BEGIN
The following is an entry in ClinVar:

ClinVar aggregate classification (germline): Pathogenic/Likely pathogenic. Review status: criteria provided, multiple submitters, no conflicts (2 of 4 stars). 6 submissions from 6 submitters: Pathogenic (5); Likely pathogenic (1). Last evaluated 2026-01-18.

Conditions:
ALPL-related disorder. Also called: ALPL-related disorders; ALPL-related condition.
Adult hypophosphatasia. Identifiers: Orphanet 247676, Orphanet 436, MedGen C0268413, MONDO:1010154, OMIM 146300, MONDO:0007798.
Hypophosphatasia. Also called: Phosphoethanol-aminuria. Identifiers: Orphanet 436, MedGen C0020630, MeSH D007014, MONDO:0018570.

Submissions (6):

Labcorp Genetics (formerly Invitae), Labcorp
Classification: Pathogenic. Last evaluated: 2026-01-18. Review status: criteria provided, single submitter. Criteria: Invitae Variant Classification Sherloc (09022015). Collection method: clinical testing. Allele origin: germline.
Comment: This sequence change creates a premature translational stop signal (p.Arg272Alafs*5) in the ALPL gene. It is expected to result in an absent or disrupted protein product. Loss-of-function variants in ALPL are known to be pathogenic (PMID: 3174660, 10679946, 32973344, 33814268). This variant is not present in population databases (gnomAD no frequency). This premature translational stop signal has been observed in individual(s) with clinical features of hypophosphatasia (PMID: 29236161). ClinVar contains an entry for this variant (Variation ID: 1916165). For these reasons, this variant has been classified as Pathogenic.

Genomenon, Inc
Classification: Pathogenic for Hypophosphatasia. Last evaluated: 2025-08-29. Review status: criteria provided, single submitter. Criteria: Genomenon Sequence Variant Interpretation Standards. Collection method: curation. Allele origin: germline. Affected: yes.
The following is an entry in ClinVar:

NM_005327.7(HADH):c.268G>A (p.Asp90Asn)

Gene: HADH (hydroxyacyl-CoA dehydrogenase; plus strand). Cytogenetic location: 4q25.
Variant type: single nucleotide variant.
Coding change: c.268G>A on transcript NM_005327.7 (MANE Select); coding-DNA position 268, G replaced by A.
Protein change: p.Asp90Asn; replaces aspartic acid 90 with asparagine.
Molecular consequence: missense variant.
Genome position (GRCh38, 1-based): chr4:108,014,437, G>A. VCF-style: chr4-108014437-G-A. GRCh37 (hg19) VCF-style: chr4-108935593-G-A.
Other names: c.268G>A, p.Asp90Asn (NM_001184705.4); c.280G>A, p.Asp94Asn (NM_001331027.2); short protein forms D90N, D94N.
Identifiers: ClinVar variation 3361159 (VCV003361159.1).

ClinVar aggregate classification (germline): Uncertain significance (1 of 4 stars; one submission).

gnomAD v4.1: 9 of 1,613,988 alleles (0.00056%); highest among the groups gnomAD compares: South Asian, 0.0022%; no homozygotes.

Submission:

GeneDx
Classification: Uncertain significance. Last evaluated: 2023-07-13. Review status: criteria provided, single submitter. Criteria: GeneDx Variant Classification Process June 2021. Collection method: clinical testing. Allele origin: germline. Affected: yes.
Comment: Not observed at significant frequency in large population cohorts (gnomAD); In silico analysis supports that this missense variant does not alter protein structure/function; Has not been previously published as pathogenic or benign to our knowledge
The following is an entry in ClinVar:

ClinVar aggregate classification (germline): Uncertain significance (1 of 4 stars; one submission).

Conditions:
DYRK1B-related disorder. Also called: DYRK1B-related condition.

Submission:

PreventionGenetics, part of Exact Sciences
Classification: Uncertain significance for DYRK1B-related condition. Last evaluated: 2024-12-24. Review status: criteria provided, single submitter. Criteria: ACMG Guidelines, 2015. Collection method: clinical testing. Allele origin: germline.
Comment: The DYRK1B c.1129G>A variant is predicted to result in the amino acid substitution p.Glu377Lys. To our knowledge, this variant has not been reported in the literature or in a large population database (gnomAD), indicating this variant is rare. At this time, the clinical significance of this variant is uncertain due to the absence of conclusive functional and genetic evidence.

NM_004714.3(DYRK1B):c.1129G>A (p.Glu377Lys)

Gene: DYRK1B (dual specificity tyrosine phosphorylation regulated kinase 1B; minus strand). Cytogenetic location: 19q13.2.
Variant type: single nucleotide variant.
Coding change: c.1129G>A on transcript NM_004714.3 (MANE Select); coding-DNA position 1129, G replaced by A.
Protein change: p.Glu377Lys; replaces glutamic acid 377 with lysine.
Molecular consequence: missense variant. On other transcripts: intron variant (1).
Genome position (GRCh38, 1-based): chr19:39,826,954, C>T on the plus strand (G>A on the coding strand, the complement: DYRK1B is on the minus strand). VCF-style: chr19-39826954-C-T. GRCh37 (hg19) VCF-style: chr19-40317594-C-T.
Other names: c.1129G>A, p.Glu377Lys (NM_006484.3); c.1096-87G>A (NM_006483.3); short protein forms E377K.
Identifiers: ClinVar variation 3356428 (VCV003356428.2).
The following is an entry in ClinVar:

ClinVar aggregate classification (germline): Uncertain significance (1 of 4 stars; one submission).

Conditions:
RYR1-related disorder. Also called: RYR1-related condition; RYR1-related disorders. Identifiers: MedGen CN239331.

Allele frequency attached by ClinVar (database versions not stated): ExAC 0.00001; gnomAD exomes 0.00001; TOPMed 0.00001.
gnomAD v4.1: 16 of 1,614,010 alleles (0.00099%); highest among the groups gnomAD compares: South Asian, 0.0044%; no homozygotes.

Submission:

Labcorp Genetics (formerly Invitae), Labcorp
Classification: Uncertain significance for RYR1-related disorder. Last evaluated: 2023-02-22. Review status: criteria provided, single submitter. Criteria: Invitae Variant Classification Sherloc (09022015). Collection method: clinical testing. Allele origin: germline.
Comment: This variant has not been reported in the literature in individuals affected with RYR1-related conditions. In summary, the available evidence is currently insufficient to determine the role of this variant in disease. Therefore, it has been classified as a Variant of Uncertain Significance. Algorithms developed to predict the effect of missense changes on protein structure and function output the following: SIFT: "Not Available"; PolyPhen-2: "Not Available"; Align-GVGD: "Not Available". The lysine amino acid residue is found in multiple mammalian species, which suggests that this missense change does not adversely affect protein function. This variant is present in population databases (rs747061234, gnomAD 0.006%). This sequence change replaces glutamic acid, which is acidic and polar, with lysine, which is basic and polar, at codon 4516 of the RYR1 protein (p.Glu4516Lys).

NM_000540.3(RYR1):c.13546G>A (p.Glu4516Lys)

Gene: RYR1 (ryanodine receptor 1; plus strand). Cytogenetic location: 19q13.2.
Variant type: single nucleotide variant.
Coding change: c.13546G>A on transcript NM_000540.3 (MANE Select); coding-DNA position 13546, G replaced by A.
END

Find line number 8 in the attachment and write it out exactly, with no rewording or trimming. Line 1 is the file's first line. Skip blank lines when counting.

Labcorp Genetics (formerly Invitae), Labcorp